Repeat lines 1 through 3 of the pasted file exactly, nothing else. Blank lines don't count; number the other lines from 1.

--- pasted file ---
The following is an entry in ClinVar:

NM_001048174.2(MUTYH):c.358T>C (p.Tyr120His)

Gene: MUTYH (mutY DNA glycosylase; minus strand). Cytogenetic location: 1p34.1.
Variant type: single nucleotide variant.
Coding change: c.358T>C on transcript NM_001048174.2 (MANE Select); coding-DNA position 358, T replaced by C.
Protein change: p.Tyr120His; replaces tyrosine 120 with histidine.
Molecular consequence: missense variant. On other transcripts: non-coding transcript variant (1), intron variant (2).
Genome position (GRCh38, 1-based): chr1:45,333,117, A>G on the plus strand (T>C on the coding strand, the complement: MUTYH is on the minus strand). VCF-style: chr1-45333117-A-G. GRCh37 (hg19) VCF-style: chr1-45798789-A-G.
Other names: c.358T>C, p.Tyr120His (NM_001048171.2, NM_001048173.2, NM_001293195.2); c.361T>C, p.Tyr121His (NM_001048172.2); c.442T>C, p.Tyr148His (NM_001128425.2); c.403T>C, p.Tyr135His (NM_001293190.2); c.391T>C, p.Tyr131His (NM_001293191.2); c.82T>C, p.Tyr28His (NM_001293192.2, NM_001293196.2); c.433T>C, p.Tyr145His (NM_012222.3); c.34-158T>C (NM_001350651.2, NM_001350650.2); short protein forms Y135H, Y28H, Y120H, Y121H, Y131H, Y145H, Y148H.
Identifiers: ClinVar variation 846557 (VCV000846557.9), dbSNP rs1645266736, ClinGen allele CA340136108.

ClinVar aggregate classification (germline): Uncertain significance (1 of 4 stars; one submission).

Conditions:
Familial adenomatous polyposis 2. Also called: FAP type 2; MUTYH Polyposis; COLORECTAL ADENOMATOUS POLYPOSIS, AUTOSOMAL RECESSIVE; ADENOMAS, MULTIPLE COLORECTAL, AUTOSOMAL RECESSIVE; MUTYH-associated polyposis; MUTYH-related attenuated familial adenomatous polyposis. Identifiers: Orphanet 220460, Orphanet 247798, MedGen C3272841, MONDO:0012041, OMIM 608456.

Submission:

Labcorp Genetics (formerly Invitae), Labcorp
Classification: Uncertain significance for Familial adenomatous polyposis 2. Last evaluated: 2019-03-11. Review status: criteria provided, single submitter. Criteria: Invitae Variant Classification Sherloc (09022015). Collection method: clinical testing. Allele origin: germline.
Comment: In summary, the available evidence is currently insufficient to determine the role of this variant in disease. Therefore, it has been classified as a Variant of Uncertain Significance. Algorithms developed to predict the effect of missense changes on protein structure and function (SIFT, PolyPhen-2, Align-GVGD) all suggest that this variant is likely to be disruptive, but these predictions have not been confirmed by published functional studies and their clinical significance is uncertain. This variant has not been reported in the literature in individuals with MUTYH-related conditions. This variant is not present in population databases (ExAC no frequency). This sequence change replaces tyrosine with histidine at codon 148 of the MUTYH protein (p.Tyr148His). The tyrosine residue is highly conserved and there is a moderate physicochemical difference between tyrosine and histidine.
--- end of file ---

The following is an entry in ClinVar:

NM_001048174.2(MUTYH):c.358T>C (p.Tyr120His)

Gene: MUTYH (mutY DNA glycosylase; minus strand). Cytogenetic location: 1p34.1.